Tag: Brain

Scientists Have Created Brain Implants That Could Boost Our Memory By Up To 30%


Scientists have developed a groundbreaking brain implant that can boost human memory.

In recent years, studies have shown that so-called ‘memory prostheses’ can be used to improve memory in rodents and primates, helping them to perform better on cognitive tasks.

Now, researchers have shown for the first time that the technique can enhance human memory, too, by mimicking processes that occur naturally in the brain.

The new study, presented at the Society of Neuroscience meeting in Washington DC this past weekend, found that stimulating a region in the brain responsible for learning and memory can improve performance on memory tasks by up to 30 percent.

Researchers recruited 20 volunteers who were undergoing epilepsy monitoring, in which they were fitted with electrodes targeting the brain’s hippocampus.




Subjects were first asked to participate in a training session, where they were given visual delayed-match-to-sample (DMS) tasks.

Each participant was shown images in a sample presentation, and later had to recall the images during a match phase up to 75 seconds later.

The researchers then modeled the neural recordings from the training session to pinpoint the regions likely activated during the task.

Then, in a second session, the researchers used the implant to stimulate the subjects’ brains with micro-electric shocks based on the model.

In the trials, the technique was found to improve performance by as much as 30 percent.

While prior research has shown similar methods to enhance memory in some mammals, the researchers say it’s the first time it’s been demonstrated in humans.

These studies have yielded a prosthetic system that restored DMS task-related memory in rodents and nonhuman primates, and is now extended to successful memory facilitation in humans,” the authors wrote in an abstract detailing their presentation.

The work has implications for the treatment of memory disorders, suggesting that stimulating the brain based on patterns in a healthy brain could help to improve function, according to New Scientist.

And, it could pave the way for memory-enhancing prosthetics.

Cognitive task performance on MIMO stimulated trials was compared with non-stimulated and random pattern stimulated trials,” according to the researchers.

MIMO stimulation resulted in a 15-25% improvement in DMS task performance in five patients, demonstrating successful implementation of a new neural prosthetic system for the restoration of damaged human memory.”

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Pass it on: New Scientist

Are Fidget Toys Legitimately Good For Your Brain?

Fidget” isn’t exactly a word with the most positive of connotations. For many of us, it recalls veiled childhood threats of “stop fidgeting or,” and then the promised removal of something we value more highly than fidgeting.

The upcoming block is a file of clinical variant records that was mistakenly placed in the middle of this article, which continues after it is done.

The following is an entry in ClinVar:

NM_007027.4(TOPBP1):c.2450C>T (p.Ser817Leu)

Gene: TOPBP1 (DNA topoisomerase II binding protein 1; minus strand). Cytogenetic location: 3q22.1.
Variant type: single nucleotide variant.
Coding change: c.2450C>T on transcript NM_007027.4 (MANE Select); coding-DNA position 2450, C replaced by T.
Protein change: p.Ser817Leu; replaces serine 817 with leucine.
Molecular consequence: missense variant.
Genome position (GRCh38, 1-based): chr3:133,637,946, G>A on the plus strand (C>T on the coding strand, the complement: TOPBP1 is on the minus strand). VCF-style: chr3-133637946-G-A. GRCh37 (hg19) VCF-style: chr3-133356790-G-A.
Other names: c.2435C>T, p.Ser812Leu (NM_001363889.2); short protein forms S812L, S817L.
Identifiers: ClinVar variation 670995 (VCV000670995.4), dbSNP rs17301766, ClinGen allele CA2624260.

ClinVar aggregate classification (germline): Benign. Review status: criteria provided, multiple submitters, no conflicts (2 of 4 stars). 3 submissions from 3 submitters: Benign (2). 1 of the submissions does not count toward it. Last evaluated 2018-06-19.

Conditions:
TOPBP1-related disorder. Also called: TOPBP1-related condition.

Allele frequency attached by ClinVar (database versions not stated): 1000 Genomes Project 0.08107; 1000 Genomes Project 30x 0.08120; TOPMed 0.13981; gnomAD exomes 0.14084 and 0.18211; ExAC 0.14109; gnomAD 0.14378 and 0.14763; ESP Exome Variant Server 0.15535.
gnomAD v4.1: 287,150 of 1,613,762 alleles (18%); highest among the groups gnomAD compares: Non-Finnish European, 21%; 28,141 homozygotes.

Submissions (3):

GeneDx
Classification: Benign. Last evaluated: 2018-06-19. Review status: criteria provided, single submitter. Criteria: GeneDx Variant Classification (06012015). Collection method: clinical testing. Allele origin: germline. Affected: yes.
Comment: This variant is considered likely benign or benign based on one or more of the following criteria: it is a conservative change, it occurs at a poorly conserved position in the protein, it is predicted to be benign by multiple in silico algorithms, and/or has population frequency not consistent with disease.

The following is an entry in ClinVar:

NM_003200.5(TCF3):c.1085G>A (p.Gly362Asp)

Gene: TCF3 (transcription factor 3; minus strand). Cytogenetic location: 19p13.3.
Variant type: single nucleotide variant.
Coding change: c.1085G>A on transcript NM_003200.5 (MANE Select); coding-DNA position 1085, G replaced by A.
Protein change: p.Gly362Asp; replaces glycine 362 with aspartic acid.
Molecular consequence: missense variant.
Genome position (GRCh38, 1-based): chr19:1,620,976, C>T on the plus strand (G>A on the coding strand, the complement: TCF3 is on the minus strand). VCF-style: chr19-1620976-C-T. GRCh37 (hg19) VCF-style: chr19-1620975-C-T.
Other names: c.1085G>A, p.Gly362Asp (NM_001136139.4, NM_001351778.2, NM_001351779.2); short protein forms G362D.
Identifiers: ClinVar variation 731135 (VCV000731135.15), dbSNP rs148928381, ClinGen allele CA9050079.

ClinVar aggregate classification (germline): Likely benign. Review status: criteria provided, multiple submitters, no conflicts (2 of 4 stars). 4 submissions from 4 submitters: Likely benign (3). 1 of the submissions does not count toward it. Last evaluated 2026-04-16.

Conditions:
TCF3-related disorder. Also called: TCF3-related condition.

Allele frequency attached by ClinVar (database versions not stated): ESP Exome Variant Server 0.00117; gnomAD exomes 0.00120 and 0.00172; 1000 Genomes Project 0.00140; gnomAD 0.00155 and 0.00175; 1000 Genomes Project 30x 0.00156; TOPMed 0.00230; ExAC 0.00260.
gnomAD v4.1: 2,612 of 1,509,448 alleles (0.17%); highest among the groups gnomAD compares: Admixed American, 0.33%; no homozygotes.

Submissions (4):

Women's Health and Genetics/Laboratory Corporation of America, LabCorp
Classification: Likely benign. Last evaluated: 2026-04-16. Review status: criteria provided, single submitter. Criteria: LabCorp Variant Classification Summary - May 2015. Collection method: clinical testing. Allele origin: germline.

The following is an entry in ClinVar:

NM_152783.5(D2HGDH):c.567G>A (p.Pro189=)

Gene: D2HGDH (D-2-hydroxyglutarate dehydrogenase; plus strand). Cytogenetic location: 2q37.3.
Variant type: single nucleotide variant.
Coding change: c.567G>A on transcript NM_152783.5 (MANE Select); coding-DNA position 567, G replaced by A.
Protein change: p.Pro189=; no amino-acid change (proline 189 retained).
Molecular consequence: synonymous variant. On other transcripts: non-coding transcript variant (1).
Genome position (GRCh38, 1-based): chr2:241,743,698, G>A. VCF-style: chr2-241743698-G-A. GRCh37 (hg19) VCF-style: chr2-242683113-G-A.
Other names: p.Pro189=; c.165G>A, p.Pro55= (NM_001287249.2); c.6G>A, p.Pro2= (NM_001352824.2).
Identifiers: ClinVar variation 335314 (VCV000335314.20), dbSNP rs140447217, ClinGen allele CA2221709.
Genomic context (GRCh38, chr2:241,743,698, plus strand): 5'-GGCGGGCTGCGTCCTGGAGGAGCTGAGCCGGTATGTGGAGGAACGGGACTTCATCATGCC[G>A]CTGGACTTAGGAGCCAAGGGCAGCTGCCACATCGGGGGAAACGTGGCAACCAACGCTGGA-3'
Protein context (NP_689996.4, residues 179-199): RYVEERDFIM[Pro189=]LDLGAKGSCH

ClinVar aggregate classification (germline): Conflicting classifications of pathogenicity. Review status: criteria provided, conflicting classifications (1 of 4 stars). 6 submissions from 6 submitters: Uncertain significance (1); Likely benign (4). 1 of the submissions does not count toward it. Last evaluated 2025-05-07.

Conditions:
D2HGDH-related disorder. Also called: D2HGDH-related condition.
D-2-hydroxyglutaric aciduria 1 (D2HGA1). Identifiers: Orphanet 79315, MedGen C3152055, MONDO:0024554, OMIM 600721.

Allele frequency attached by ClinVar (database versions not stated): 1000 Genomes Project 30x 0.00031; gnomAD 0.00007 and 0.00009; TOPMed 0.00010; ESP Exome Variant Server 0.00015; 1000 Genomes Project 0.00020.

Type “stop” into Google’s search box and “stop fidget” is one of the first recommendations its autocomplete feature presents you with.

But fidgeting, like beloved 1990s TV properties, is making a comeback.

Last year, the creators of Fidget Cube a Kickstarter desk toy allowing users to click, roll, flip, glide, spin and assorted fidgety verbs set out to raise $15,000 to make their product a reality.

They wound up raking in $6,465,690 from 154,926 backers.

Fidget Cube has inevitably been followed by a number of other crowdfunding campaigns designed to appeal to the twitchy fingers of those who supported it.




One was a fidget pen called Think Ink, which combines a titanium pen exterior with a number of tactile elements for distracted fingers to play with. It made more than quadruple its funding target.

I made this for my daughter,” co-founder Kent Lyon said.

She had just started a new job, which she nervous about, and started noticing that she was fidgeting a whole lot. Whether it was clicking her pen or playing with her hair, she found that she couldn’t stop doing something with her hands.” Lyon gave Think Ink the subtitle “Fidget to focus.

But is this really a thing — or is the idea that a distracting toy can actually help us just a pseudoscientific marketing ploy?

It’s tempting to bust out the klaxons at the breaking news that a fidget toy purveyor thinks fidget toys increase productivity.

However, it just may be correct.

Research has shown that even small repetitive activities can increase the levels of neurotransmitters in the brain in a way that increases our ability to focus and pay attention.

Even if the fidget you are carrying out involves minimal concentration fidgeting with a pen, chewing gum, or doodling on a piece of paper this type of multitasking can positively impact the outcome of a particular task.